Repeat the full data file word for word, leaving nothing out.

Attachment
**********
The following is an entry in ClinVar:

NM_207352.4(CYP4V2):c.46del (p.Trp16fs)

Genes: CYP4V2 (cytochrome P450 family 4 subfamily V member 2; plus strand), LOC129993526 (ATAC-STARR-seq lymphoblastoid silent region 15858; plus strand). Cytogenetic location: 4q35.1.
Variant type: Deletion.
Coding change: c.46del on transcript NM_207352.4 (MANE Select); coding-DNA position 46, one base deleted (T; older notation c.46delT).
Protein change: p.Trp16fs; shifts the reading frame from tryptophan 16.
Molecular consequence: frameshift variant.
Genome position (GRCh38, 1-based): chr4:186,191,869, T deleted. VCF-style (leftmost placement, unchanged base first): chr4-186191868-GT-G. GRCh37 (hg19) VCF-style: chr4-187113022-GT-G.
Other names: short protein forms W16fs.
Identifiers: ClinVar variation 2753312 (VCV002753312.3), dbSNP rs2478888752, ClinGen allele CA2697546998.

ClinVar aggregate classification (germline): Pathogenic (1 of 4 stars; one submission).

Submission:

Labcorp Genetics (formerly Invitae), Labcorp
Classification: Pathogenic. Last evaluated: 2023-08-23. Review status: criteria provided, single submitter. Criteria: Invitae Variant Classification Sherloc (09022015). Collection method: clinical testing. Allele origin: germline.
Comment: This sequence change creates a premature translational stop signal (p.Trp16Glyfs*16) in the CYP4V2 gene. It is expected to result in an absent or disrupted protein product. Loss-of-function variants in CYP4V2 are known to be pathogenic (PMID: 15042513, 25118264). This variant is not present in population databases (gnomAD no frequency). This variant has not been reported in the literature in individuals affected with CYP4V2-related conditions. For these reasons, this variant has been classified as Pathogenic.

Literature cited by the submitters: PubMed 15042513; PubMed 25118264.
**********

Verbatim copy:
The following is an entry in ClinVar:

NM_207352.4(CYP4V2):c.46del (p.Trp16fs)

Genes: CYP4V2 (cytochrome P450 family 4 subfamily V member 2; plus strand), LOC129993526 (ATAC-STARR-seq lymphoblastoid silent region 15858; plus strand). Cytogenetic location: 4q35.1.
Variant type: Deletion.
Coding change: c.46del on transcript NM_207352.4 (MANE Select); coding-DNA position 46, one base deleted (T; older notation c.46delT).
Protein change: p.Trp16fs; shifts the reading frame from tryptophan 16.
Molecular consequence: frameshift variant.
Genome position (GRCh38, 1-based): chr4:186,191,869, T deleted. VCF-style (leftmost placement, unchanged base first): chr4-186191868-GT-G. GRCh37 (hg19) VCF-style: chr4-187113022-GT-G.
Other names: short protein forms W16fs.
Identifiers: ClinVar variation 2753312 (VCV002753312.3), dbSNP rs2478888752, ClinGen allele CA2697546998.

ClinVar aggregate classification (germline): Pathogenic (1 of 4 stars; one submission).

Submission:

Labcorp Genetics (formerly Invitae), Labcorp
Classification: Pathogenic. Last evaluated: 2023-08-23. Review status: criteria provided, single submitter. Criteria: Invitae Variant Classification Sherloc (09022015). Collection method: clinical testing. Allele origin: germline.
Comment: This sequence change creates a premature translational stop signal (p.Trp16Glyfs*16) in the CYP4V2 gene. It is expected to result in an absent or disrupted protein product. Loss-of-function variants in CYP4V2 are known to be pathogenic (PMID: 15042513, 25118264). This variant is not present in population databases (gnomAD no frequency). This variant has not been reported in the literature in individuals affected with CYP4V2-related conditions. For these reasons, this variant has been classified as Pathogenic.

Literature cited by the submitters: PubMed 15042513; PubMed 25118264.